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SKETCHBOOK: a creative tool and a way of life that celebrates design and drawing as vital ways to see and value culture, to discover ideas, and to envision a better world.

Thursday, September 14, 2017

On Location: Sketching Hurricane Irma

One month after relocating our home and business to Siesta Key, Florida, a barrier island off Sarasota, Patti and I found ourselves evacuating inland and upland to higher ground as Hurricane Irma churned across the Caribbean with Florida in her sights.   We found ourselves in a Lakeland, Florida hotel, a few miles east of Tampa, but well out of storm surge and flood danger.  Over the next 18 hours, we watched in shock and disbelief as the storm path moved westward from skirting Florida's Atlantic coast to a direct hit on the Tampa/Sarasota area.  A more southerly landfall spared us the full fury of the storm--it was a Category 1 by the time it reached Lakeland--but wind gusts to 100 mph and sideways blasts of rain and made for a harrowing 24 hours.

As Irma approached, I decided to create a series of sketches documenting the storm from the relative safety of our open hotel porte cochere.  This position allowed me to experience the wind and rain without being completely exposed to flying debris.  The first four sketches below capture four phases of my experience of the hurricane (the first three sketches were duly baptized in Irma’s rainwaters).  The fourth image is a photo of my open Stillman & Birn sketchbook, showing the raw double-page spread as drawn on location.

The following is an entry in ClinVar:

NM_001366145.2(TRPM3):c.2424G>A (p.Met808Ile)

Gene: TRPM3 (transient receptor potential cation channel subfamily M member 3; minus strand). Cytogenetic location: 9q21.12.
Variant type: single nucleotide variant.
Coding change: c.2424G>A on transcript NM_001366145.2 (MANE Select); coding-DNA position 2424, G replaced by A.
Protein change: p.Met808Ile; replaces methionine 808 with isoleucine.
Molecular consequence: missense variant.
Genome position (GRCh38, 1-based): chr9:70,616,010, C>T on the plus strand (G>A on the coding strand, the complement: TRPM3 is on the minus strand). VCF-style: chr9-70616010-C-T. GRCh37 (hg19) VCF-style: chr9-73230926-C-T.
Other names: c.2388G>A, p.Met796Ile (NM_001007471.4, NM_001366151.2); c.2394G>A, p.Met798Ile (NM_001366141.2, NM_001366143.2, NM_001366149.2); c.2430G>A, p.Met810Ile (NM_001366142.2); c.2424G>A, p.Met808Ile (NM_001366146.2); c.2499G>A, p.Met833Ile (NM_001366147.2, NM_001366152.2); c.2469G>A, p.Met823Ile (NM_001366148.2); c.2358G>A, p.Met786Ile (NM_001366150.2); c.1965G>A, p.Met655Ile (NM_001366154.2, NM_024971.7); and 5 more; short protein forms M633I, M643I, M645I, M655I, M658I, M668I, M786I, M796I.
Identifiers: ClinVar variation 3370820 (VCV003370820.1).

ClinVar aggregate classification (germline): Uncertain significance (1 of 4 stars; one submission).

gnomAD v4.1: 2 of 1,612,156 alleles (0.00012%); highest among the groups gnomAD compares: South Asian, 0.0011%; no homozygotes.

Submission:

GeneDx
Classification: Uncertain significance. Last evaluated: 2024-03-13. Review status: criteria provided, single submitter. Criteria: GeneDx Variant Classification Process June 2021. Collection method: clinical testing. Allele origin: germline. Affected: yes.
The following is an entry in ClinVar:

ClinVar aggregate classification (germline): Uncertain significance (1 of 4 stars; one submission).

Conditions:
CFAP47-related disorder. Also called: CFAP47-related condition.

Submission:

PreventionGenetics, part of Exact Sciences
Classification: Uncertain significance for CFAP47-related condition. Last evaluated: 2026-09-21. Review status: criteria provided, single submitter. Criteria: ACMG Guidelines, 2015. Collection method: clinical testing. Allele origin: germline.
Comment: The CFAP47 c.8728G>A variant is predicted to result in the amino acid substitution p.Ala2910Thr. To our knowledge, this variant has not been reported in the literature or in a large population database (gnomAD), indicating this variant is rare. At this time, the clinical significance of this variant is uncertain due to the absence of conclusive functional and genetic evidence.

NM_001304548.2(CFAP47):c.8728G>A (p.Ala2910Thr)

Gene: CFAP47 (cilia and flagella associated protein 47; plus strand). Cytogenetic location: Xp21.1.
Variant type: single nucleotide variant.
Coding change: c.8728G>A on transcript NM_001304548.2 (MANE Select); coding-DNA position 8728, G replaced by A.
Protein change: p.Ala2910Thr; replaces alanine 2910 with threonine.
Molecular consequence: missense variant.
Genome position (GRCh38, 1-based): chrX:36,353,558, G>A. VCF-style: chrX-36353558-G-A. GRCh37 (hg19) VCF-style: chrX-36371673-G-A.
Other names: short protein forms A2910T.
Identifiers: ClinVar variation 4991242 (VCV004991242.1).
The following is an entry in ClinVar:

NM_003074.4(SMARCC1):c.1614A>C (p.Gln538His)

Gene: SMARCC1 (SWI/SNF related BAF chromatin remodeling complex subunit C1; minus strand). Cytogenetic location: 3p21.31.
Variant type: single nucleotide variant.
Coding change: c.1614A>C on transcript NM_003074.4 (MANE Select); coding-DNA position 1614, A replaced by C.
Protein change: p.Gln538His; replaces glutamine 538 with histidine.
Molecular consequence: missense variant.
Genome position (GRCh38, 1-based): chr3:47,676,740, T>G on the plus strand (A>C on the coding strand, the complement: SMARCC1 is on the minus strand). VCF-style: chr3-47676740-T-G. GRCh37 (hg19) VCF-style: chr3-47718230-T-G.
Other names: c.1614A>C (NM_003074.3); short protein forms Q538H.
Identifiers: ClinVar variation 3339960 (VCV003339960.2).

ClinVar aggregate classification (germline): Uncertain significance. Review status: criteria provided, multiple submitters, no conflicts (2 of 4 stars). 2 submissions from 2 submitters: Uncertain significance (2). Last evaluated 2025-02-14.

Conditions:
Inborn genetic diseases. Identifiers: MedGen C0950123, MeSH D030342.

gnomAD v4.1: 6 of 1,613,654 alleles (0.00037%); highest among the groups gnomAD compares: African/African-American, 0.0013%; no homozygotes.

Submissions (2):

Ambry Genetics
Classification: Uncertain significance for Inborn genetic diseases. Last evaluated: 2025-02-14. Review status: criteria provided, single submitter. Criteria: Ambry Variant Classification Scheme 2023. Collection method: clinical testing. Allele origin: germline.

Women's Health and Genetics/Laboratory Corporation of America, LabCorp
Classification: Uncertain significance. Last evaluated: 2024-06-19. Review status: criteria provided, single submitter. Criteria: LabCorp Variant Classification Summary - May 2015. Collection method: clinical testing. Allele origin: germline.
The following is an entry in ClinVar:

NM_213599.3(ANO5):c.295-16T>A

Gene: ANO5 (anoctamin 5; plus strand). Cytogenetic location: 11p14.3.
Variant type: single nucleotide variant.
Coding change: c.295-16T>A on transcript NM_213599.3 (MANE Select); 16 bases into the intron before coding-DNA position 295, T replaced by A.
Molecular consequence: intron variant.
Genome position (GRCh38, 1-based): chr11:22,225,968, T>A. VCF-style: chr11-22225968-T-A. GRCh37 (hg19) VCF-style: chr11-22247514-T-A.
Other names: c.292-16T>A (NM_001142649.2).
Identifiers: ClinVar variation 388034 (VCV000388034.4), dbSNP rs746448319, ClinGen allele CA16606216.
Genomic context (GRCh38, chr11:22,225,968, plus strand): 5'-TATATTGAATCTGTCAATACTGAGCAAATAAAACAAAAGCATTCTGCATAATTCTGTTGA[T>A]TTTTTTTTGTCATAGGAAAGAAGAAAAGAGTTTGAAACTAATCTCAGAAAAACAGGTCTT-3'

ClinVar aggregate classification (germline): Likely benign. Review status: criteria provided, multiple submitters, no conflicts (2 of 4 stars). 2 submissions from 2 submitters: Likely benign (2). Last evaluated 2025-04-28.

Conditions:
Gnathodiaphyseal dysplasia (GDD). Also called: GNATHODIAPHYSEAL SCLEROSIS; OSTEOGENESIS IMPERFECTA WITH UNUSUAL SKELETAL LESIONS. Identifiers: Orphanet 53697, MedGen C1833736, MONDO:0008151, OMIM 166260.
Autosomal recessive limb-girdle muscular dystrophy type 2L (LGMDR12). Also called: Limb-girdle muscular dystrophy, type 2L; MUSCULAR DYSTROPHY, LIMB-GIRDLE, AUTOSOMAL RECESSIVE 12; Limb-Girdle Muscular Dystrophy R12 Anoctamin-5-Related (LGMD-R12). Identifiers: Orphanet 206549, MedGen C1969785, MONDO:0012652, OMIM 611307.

It was remarkable to me how sketching the storm robbed it of its power to terrify me--I had a job to do, and the hurricane became an opportunity rather than a bogeyman.  This was an invaluable lesson, and I extend special thanks to those who encouraged me.  So the beginning is over--here's to rebuilding--cheers!

This sketch, made Sunday at 10:10am, shows the calm before the storm.  The the sky has darkened.  All is dead quiet and the sky is still; even the birds have left.  

The second sketch captures the same view a little more than an hour later, when the first strong band of wind and rain circulated through.  



This image, sketched at 7:30pm, is made a couple of hours before the eye of the storm reached us.  Note the change in wind direction.  The rain is blasting sideways and the howling wind is shredding the palms, but we still have electricity (the parking lot lights are still burning). 

This sketch is drawn 9:30am Monday; the first sunlight and blue sky reappear.  The birds have returned.

This is the series as drawn in the 8 in. x 10 in. Stillman & Birn Beta series mixed media sketchbook, which held up well to the abuse of the situation.  All the images were drawn with PITT Artists' Pens (waterproof ink) and watercolor.  A white gel pen was used to help indicate the night lighting in the top right sketch.



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